helping you master customer insight leadership

Offshoring Analytics: is it worth it?

offshoringPlanning to be offshoring analytics to meet demand? Read this first.

There has been much on LinkedIn and Twitter in recent months about the shortfall in analytical resource, for the USA & UK markets especially.

Several years ago I had the learning experience of attempting offshoring analytics to India, Bangalore to be precise.

It was all very exciting at first, flying out there and working with the team whilst visiting the UK. International experience for what had been a more UK focussed leadership role.

Plus, on paper, it looked a good idea to address the peaks and troughs of demand for analysis and modelling.

The pitch successfully communicated the ease of accessing highly trained Indian graduates at a fraction of UK wages. However, as with all software demos, the experience after purchase was a little different. (more…)

Segmentation

photoSegmentation is one of those customer insight and marketing terms which divide opinion. Leaders have their favourite approaches. Boards can be ardent fans of the need for a segmentation, or complete unbelievers in what is perceived as marketing “spin“. One of the reasons for this appears to be, the mixed fortunes of implementing segmentations. Some companies extol real benefits, and focus that have come as a result, whilst others bemoan wasted spend with consultants and agencies.

My own experience is that appropriate segmentations can add real value and enable a clearer understanding to focus on appropriate target audiences. But a few misconceptions need to be addressed.

The chief misconception I would cite is, the belief that any company or market only needs one segmentation. One of the guiding factors for selecting the most appropriate segmentation approach is the purpose for which that model will be used. A segmentation to guide market participation strategy, is a very different challenge, to one for new proposition development, or to target different customer treatments. For this reason, it can be beneficial for a company to have more than one way of segmenting it’s customers (even if one is considered primary when seeking to embed in culture of organisation). One analogy for this is the benefit of having a Rubik’s cube set of segmentations for decision making.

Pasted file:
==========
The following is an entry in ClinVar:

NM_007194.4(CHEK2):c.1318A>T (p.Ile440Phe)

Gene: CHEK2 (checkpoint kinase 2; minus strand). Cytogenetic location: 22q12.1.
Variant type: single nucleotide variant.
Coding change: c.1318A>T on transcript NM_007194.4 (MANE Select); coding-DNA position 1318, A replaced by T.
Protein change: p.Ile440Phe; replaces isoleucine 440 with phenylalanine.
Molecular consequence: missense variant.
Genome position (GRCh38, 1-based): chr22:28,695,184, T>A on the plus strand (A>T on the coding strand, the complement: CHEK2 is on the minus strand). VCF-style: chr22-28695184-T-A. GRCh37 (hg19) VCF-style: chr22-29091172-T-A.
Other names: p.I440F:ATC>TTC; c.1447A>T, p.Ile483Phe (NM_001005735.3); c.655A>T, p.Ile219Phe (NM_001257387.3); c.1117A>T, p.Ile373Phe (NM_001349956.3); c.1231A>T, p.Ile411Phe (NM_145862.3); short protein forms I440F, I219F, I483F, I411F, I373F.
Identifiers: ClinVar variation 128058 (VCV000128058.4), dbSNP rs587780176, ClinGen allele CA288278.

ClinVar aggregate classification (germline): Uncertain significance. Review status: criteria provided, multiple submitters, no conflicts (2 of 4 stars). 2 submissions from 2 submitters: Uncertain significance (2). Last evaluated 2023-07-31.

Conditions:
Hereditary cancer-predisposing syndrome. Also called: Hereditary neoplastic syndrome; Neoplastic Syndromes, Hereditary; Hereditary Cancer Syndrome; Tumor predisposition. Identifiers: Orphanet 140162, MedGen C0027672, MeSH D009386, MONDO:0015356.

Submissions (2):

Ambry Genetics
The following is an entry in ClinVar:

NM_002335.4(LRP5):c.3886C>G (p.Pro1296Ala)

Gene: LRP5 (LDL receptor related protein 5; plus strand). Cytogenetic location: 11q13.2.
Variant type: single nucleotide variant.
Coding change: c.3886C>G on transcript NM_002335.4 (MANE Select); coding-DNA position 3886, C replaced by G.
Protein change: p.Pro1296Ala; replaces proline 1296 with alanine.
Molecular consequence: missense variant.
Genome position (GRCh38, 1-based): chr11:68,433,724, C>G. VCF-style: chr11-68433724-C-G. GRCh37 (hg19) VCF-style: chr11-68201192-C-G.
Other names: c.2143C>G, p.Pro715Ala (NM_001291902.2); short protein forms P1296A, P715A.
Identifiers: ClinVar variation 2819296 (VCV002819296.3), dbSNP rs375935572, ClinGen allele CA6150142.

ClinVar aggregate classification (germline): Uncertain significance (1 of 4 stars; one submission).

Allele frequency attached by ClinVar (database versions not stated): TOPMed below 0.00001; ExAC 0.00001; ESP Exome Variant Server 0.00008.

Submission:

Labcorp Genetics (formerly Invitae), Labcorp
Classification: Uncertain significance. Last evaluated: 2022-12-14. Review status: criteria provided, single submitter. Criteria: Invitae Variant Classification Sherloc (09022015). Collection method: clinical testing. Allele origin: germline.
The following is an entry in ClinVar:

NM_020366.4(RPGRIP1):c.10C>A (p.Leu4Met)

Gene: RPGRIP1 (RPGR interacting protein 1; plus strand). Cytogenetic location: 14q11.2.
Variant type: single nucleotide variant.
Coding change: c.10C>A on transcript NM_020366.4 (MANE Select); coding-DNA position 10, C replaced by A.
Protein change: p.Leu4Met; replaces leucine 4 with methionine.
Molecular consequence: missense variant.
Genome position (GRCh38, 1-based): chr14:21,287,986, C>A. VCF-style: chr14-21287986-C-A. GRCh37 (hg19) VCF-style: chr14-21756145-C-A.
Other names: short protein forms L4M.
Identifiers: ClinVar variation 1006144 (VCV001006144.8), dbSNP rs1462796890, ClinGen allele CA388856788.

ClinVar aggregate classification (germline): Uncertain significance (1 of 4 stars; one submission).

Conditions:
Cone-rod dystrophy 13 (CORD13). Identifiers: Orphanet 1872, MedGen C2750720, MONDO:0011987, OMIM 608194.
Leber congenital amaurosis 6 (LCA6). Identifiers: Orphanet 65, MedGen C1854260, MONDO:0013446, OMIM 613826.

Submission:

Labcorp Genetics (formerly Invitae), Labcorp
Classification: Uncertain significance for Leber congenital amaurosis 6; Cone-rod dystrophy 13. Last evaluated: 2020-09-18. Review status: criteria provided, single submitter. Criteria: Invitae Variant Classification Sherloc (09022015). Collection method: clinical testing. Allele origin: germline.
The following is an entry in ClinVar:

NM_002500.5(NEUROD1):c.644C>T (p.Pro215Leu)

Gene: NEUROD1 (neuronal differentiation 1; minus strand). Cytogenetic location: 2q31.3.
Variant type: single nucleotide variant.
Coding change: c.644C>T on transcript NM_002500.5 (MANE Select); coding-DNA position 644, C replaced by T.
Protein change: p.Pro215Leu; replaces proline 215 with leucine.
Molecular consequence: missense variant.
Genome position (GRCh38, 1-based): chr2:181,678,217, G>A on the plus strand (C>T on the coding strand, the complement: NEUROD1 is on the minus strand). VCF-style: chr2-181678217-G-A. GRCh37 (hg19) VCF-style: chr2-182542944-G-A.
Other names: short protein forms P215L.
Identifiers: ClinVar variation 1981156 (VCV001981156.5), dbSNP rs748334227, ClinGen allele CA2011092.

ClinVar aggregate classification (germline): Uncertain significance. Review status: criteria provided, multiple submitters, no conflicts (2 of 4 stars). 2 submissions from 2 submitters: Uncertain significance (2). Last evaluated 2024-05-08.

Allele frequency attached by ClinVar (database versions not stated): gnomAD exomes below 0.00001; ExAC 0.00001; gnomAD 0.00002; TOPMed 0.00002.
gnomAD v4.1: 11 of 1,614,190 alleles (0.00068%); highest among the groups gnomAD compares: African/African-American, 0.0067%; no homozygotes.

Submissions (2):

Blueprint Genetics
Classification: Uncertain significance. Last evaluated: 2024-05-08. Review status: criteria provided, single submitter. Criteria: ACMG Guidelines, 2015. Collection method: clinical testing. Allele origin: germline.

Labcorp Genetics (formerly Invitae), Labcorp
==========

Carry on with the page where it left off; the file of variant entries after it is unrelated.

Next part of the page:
It's a misconception that a company or market only needs one segmentation Click To Tweet

Once the challenge of identifying the purpose of a segmentation is overcome, using incisive questioning, then a CI leader needs to select the most appropriate tool for the job. Here there does appear to be a degree of fashion influencing choices over the years. Many years ago, simple demographic segmentations were popular and can still perform a useful function. At the height of influence from market research teams, attitudinal segmentations were favoured and are also more viable than many believe. Since the success of Dunn Humby and others, behavioural segmentations took centre stage. Directors, particularly finance directors can favour value-based segmentation and operations directors can favour simpler life stage/“needs based” segmentations.

As all these segmentations have had their day, and still have their advocates, it is not surprising to find more organisations these days with hybrid segmentations. Popular combinations for hybrids appear to be value + life stage  or behavioural/trigger + value based segmentations. Having once achieved developing a rich attitudinal segmentation, from substantial quant research and then producing predictive models to overlay this onto a data warehouse for targeting – I regret how much attitudinal segmentations are dismissed nowadays.

However, my guidance to customer insight leaders is, to be aware of as many potential approaches as possible, and then to focus your efforts on being clear as to the purpose for any one segmentation. At the end of the day, it is not a ‘universal truth’ about customers, it is just a model to enable appropriate action.